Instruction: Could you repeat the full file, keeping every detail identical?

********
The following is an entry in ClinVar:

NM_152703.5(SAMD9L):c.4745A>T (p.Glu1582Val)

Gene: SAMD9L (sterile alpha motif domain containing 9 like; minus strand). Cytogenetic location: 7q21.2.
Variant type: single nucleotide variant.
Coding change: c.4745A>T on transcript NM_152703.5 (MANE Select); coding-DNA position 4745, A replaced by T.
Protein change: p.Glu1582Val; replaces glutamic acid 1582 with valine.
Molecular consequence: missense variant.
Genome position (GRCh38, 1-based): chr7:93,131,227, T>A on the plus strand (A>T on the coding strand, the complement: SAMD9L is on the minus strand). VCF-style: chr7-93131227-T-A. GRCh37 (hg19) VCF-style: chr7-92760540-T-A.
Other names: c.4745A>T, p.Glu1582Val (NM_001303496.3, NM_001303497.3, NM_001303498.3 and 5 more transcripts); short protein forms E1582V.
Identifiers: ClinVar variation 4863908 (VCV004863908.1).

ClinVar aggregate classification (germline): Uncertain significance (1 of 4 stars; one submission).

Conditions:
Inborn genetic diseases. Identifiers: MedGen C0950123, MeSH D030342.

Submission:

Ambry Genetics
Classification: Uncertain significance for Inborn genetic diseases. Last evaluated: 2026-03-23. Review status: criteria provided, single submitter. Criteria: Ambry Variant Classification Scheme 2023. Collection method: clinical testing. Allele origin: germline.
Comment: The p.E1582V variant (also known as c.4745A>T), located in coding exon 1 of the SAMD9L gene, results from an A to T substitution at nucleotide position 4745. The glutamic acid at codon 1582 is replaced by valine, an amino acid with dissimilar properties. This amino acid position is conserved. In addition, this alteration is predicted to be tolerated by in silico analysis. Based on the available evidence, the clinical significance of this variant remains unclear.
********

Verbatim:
The following is an entry in ClinVar:

NM_152703.5(SAMD9L):c.4745A>T (p.Glu1582Val)

Gene: SAMD9L (sterile alpha motif domain containing 9 like; minus strand). Cytogenetic location: 7q21.2.
Variant type: single nucleotide variant.
Coding change: c.4745A>T on transcript NM_152703.5 (MANE Select); coding-DNA position 4745, A replaced by T.
Protein change: p.Glu1582Val; replaces glutamic acid 1582 with valine.
Molecular consequence: missense variant.
Genome position (GRCh38, 1-based): chr7:93,131,227, T>A on the plus strand (A>T on the coding strand, the complement: SAMD9L is on the minus strand). VCF-style: chr7-93131227-T-A. GRCh37 (hg19) VCF-style: chr7-92760540-T-A.
Other names: c.4745A>T, p.Glu1582Val (NM_001303496.3, NM_001303497.3, NM_001303498.3 and 5 more transcripts); short protein forms E1582V.
Identifiers: ClinVar variation 4863908 (VCV004863908.1).

ClinVar aggregate classification (germline): Uncertain significance (1 of 4 stars; one submission).

Conditions:
Inborn genetic diseases. Identifiers: MedGen C0950123, MeSH D030342.

Submission:

Ambry Genetics
Classification: Uncertain significance for Inborn genetic diseases. Last evaluated: 2026-03-23. Review status: criteria provided, single submitter. Criteria: Ambry Variant Classification Scheme 2023. Collection method: clinical testing. Allele origin: germline.
Comment: The p.E1582V variant (also known as c.4745A>T), located in coding exon 1 of the SAMD9L gene, results from an A to T substitution at nucleotide position 4745. The glutamic acid at codon 1582 is replaced by valine, an amino acid with dissimilar properties. This amino acid position is conserved. In addition, this alteration is predicted to be tolerated by in silico analysis. Based on the available evidence, the clinical significance of this variant remains unclear.